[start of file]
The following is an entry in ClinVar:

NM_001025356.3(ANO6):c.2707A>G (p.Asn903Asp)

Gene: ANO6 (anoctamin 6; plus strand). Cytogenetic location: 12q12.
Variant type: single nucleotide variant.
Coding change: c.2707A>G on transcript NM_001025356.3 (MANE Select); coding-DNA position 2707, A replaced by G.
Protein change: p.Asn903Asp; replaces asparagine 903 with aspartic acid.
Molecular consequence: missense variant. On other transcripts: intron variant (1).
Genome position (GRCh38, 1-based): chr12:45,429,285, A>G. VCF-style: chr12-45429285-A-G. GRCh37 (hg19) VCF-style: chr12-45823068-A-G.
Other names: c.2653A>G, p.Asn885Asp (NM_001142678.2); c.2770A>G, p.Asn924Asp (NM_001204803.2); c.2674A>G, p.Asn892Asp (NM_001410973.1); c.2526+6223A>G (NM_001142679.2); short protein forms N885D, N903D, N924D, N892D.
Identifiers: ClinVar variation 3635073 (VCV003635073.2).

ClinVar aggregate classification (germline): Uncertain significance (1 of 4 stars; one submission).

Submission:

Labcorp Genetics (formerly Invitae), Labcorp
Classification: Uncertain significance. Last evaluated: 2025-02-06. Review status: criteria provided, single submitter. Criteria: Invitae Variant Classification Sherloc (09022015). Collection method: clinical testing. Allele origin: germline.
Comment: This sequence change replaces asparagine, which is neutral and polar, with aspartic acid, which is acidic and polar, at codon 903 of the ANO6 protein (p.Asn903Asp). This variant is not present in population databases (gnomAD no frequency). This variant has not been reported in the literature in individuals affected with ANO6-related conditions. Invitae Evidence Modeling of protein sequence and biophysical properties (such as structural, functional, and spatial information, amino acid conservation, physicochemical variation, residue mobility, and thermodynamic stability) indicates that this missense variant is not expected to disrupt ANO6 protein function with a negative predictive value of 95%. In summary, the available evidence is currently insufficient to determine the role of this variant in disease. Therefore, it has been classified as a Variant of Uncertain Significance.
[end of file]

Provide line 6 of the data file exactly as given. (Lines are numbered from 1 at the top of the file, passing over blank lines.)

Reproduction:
Protein change: p.Asn903Asp; replaces asparagine 903 with aspartic acid.